- a small wheel or caster
- trundle bed
- lantern pinion
- any of its bars
- Obs. a small cart or truck with low wheels
Origin of trundlealtered ; from earlier trendle ; from Old English trendel, a ring, circle ; from trendan, to roll: see trend
, -·dled, -·dling
- to roll along
- to move along in a wheeled vehicle
- to rotate
- A small wheel or roller.
- The motion or noise of rolling: “The train is in full trundle now, wheels singing on the tracks” (Michael Lowenthal).
- A trundle bed.
- A low-wheeled cart; a dolly.
verbtrun·dled, trun·dling, trun·dles
- To push or propel on one or more wheels or rollers: “I doubt if Emerson could trundle a wheelbarrow through the streets” (Henry David Thoreau).
- To carry, convey, or cause to move, especially in a vehicle: “His mother had trundled him off to Sunday school &ellipsis; right up to the time he was ten” (Tom Wolfe).
- To move along by rolling or spinning: The bus trundled down the road.
- To move slowly, noisily, or clumsily: The sheep trundled through the gate into the field.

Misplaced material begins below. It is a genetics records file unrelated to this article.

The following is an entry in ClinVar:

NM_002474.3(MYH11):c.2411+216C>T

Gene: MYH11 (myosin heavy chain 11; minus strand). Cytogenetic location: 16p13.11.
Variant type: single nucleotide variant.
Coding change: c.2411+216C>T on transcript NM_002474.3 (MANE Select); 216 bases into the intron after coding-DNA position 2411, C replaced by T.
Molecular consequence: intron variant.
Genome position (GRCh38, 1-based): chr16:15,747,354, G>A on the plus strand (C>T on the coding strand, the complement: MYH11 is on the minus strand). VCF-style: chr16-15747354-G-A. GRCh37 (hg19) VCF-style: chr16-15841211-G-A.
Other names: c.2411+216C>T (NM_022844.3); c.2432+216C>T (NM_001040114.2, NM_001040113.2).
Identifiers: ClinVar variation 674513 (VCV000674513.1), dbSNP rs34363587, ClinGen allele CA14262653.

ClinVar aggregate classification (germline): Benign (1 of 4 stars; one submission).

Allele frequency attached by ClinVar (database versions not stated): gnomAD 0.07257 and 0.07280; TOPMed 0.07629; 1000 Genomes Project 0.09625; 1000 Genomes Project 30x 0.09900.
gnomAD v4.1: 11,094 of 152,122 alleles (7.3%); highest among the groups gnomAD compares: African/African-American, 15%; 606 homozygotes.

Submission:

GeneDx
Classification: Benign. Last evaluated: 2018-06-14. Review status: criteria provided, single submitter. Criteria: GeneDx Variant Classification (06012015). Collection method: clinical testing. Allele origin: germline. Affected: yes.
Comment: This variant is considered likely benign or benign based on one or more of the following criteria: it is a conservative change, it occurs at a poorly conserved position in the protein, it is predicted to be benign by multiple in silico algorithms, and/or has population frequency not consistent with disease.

Origin of trundleVariant of dialectal trendle, wheel, from Middle English, from Old English trendel, circle.
(third-person singular simple present trundles, present participle trundling, simple past and past participle trundled)
- To wheel or roll, especially by pushing.
- Every morning, the vendors trundle their carts out into the market.
- To (cause to) roll slowly and heavily on wheels.
- to trundle a bed or a gun carriage
- (intransitive) Move heavily (on wheels).
- To move (physically).
- (intransitive) To move, often heavily or clumsily.
- To cause to roll or revolve; to roll along.
- to trundle a hoop or a ball